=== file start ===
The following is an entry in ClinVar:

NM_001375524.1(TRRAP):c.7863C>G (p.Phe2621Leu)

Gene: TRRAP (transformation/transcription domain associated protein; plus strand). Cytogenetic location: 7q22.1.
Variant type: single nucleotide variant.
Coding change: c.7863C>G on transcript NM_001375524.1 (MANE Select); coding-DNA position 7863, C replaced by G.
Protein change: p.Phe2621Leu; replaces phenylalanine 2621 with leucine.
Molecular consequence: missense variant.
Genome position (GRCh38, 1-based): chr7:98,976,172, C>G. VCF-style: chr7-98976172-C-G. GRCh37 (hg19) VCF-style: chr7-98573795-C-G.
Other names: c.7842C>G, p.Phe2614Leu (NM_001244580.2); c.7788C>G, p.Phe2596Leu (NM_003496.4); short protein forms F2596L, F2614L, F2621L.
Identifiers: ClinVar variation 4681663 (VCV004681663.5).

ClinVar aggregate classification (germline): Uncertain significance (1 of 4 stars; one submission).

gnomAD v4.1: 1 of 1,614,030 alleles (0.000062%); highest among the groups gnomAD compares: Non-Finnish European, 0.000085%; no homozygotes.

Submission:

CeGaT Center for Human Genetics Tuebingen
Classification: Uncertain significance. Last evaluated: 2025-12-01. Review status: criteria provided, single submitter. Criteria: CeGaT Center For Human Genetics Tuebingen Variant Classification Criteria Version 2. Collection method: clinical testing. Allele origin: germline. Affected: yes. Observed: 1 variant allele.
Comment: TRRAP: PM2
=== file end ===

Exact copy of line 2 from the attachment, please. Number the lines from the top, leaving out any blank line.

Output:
NM_001375524.1(TRRAP):c.7863C>G (p.Phe2621Leu)